Exam Words to Memorize: Hot Area, Active Screen...
New exams slated for release this year to feature many new testing innovations and improved security.
Hot area. Active screen. Build list and reorder.
The terms refer
to new question types that are among several that Microsoft will be introducing
in newer exams, including the Windows Server 2003-based exams slated for
release this month. Microsoft has also updated its testlet exam format,
a scenario-based question.
According to an updated
FAQ on the Microsoft MCP Web site, "The new, innovative question
types and testlet exam format have undergone rigorous usability testing
by certification customers and usability engineers. These new question
types offer intuitive interfaces, user-friendly features, and improved
navigation. Help is available at all times to provide information about
how all question types work."
The FAQ explains how each of the new question types are being used, and
Microsoft recommends that testers download demos before attempting any
of the newer exams. Take hot area questions (see figure). The question
appears at the top of the screen and the tester is expected to perform
an operation on a screen shot with active areas that are indicated by
moving the mouse over it, simulating a task that might be performed in
a working environment.
|Hot area, one of many new innovations that Microsoft
will introduce in upcoming exams, provides tester with an example
screen containing areas that are activated as the mouse is moved over
them. (Click image to view larger version.)
Andy Barkl, MCT and owner of WeTrainIT.com in Phoenix, Arizona, observes
that "The hot area is not exactly like the real-world screens but
at least it requires a candidate to be familiar with the screens and options.
The frustrating aspect of these new question types is that you are required
to scroll each and every frame or you can't move to the next question,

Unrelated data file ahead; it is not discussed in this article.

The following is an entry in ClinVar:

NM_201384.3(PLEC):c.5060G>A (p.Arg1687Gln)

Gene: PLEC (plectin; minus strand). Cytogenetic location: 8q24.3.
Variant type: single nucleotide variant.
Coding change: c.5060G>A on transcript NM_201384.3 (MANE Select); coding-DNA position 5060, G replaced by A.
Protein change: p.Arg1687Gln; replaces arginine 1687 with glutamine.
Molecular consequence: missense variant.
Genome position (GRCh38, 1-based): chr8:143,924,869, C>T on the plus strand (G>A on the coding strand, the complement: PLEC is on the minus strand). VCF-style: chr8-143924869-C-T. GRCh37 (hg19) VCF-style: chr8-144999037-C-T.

and there's a lot of white space beyond the text and screen shots."
While questions such as hot area might need navigation refinements, Barkl
believes the new question types do a much better job of thwarting cheaters
than multiple choice and thus, exam integrity. "This new question
type, although similar to [questions in] the IIS 4 exam and its simulators,
offers a richer exam experience and maybe, just maybe, will cut down on
those who use alternate methods to pass rather than the traditional study
methods and hands-on experience required...."
Microsoft also says that it has updated the testlet format, similar to
scenario-based or case study questions. Testlets might be deployed at
any point in an exam and are typically packaged as a set of questions
that relate to a specific scenario. According to the FAQ, once a testlet
is completed, it can't be reviewed during an exam. Also, testlets were
in limited use in existing exams, but they've gone through further refinement
and will only be deployed in newer exams.
For information on all the question types that Microsoft uses in its
exams, go to http://www.microsoft.com/traincert/mcpexams/faq/innovations.asp.
Michael Domingo is Editor in Chief of Virtualization Review. He's been an IT writer and editor for so long that he remember typing out news items in WordStar.